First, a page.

Search Images Maps Play YouTube News Gmail Drive More »
Sign in
Screen reader users: click this link for accessible mode. Accessible mode has the same essential features but works better with your reader.

Patents

  1. Advanced Patent Search
Publication numberUS20100207475 A1
Publication typeApplication
Application numberUS 12/559,773
Publication dateAug 19, 2010
Filing dateSep 15, 2009
Priority dateFeb 18, 2009
Also published asEP2221945A2, EP2221945A3, US8217545
Publication number12559773, 559773, US 2010/0207475 A1, US 2010/207475 A1, US 20100207475 A1, US 20100207475A1, US 2010207475 A1, US 2010207475A1, US-A1-20100207475, US-A1-2010207475, US2010/0207475A1, US2010/207475A1, US20100207475 A1, US20100207475A1, US2010207475 A1, US2010207475A1
InventorsSachiko KAWASAKI, Hiroyuki Akita, Masatsugu Nakano, Yusuke Morita
Original AssigneeMitsubishi Electric Corporation
Export CitationBiBTeX, EndNote, RefMan
External Links: USPTO, USPTO Assignment, Espacenet
Rotor of permanent magnet rotary machine and manufacturing method of rotor
US 20100207475 A1
Abstract
A rotor of a rotary machine includes a rotary shaft, a rotor core fixed to a circumferential surface of the rotary shaft, a plurality of permanent magnets arranged on a circumferential surface of the rotor core at specific intervals along a circumferential direction thereof, conducting circuits arranged to surround the permanent magnets, and magnetic material pieces arranged on outer surfaces of the individual permanent magnets. Each of the conducting circuits includes a pair of first conductor sections arranged between magnetic poles formed by the adjacent permanent magnets and a pair of second conductor sections electrically connecting the first conductor sections.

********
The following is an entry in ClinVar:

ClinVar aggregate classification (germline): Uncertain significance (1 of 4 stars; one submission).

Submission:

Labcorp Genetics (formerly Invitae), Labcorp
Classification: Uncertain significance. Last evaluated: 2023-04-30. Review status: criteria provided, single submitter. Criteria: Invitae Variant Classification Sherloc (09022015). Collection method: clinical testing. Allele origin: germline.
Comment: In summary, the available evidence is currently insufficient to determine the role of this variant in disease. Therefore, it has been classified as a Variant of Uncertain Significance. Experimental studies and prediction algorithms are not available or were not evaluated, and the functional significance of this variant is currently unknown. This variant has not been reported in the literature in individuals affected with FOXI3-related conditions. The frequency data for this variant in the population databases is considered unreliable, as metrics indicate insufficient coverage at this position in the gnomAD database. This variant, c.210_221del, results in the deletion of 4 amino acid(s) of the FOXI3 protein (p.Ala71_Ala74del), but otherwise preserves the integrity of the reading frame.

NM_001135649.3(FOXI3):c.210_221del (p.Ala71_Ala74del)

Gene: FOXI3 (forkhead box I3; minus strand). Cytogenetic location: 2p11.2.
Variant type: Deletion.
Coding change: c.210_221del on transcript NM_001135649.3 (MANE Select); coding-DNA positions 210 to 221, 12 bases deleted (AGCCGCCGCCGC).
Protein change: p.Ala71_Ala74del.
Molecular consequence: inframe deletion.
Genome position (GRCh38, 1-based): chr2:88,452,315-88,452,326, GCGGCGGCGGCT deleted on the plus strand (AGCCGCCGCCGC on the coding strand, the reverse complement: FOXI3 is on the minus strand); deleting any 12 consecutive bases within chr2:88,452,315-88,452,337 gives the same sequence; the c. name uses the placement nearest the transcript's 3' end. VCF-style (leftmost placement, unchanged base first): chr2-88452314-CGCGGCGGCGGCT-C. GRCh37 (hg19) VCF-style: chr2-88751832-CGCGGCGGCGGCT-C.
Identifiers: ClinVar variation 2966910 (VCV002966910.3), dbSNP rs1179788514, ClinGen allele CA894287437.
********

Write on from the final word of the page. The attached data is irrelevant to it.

Images(11)
Previous page
Next page
Claims(7)
1. A rotor of a permanent magnet rotary machine, said rotor comprising:
a rotary shaft;
a rotor core fixed to a circumferential surface of said rotary shaft;
a plurality of permanent magnets arranged on a circumferential surface of said rotor core at specific intervals along a circumferential direction thereof;